Mr. Easterly, who used to work at the bank, said that given their poor record, the bank should not finance these industries. "The bank can try to influence management of those natural resource revenues, but it doesn't have that much leverage," he said. "And its record on enforcing codes of conduct on the part of borrowing governments is dismal." To some extent, the World Bank's limited ability to change governments is built into the institution. The bank was created in 1944, along with the International Monetary Fund, to help finance the postwar reconstruction of Europe. The bank was conceived as a nonpolitical instrument that would lend money to governments and finance private investments based on technical economic considerations, Bruce Rich, a lawyer with Environmental Defense, explains in his book, "Mortgaging the Earth: The World Bank, Environmental Impoverishment and the Crisis of Development" (Beacon Press, 1994). Although over time the bank's focus has shifted to development, its original charter states that "political or other noneconomic influences" are strictly off limits.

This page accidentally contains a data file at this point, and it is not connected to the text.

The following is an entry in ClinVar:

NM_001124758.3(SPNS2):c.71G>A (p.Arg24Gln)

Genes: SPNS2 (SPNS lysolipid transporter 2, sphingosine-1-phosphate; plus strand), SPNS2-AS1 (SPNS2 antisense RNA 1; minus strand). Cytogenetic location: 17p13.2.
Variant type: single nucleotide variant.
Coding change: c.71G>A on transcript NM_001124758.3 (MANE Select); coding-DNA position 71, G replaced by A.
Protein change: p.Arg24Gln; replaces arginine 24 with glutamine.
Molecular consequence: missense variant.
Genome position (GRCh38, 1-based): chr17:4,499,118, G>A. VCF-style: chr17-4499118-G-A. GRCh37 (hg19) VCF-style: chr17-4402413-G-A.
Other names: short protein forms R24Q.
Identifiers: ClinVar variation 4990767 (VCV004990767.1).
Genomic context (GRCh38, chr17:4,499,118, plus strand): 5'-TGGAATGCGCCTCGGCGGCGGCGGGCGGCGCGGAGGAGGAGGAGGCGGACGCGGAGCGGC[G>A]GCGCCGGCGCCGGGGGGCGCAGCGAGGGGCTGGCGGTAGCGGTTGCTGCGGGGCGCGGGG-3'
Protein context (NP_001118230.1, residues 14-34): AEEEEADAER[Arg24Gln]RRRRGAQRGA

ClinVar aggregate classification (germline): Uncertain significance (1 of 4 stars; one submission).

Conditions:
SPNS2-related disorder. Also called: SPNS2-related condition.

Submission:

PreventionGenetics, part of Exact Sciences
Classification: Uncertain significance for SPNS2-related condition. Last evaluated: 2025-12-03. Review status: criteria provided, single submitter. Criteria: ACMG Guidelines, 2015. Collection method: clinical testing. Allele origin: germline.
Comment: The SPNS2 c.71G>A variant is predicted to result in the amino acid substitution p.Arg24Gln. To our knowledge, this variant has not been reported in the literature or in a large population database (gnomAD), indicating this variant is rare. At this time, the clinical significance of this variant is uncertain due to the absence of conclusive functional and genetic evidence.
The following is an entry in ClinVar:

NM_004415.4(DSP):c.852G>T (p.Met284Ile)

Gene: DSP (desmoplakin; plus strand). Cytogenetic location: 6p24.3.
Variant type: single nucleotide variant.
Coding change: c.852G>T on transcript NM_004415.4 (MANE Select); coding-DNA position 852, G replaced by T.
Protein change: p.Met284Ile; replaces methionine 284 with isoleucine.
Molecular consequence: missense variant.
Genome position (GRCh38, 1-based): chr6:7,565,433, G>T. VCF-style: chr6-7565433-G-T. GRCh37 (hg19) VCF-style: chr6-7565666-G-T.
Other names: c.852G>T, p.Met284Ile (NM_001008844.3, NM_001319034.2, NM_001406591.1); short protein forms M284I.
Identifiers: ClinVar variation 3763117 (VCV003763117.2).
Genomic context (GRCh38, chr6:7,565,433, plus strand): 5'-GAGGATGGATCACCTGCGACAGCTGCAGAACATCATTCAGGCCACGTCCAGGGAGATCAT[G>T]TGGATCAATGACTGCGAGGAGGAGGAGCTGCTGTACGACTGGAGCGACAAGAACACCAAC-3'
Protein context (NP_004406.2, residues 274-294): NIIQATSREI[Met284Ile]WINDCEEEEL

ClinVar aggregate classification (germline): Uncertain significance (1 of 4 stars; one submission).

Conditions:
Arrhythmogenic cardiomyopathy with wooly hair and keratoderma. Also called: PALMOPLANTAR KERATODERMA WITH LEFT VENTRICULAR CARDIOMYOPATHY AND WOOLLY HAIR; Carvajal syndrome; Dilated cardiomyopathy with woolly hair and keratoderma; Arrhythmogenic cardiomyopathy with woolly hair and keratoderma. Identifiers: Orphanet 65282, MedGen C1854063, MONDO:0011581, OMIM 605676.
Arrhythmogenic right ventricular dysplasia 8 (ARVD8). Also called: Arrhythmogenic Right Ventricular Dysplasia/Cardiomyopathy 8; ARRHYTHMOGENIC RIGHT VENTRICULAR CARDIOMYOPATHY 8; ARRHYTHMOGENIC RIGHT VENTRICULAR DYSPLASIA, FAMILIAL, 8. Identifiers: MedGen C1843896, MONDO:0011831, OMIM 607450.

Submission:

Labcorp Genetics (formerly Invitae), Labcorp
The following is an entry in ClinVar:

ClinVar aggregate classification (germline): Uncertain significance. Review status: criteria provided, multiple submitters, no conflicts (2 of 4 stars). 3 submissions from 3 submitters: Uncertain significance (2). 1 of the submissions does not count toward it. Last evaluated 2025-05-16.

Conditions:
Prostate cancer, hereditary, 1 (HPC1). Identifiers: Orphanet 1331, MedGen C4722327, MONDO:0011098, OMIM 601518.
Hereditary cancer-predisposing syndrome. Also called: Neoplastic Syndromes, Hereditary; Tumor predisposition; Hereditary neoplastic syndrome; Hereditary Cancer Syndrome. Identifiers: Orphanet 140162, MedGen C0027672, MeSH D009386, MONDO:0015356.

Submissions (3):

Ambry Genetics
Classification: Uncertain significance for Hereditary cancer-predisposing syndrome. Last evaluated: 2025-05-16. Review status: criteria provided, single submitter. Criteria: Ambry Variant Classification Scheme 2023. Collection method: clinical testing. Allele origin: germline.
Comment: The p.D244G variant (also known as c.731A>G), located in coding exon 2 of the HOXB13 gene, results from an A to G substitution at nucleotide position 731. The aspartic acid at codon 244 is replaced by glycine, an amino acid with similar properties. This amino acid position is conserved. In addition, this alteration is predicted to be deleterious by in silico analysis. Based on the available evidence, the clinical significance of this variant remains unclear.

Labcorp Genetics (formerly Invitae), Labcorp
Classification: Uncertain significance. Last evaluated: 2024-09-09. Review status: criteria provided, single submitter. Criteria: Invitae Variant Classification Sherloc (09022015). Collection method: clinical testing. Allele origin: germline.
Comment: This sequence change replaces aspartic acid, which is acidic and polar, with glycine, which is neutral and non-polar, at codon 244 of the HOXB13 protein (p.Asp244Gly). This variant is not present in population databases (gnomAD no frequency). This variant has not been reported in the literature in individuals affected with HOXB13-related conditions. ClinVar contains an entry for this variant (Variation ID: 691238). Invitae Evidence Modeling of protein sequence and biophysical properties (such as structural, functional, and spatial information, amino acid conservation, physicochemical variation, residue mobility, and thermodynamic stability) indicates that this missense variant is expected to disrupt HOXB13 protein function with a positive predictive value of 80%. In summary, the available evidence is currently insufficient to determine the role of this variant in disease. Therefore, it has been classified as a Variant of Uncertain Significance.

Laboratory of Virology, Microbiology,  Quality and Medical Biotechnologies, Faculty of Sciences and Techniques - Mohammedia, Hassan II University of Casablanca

For decades, a government's human rights abuses or rampant corruption were not supposed to affect lending decisions. As the bank's president, James D. Wolfensohn, has famously noted, corruption was long the forbidden "C-word" inside the bank. Although that climate had begun to change by the mid-1990's, it is still difficult for the institution — whose board consists of countries that finance and borrow from it — to criticize its members openly. So, to some critics, the safeguards for the Chad project signal a step in the right direction. "There are some innovations in that program that I'd like to see used in other countries," said Michael Ross, professor of political science at the University of California at Los Angeles, who has written several articles showing the connection between a dependence on natural resources and poverty.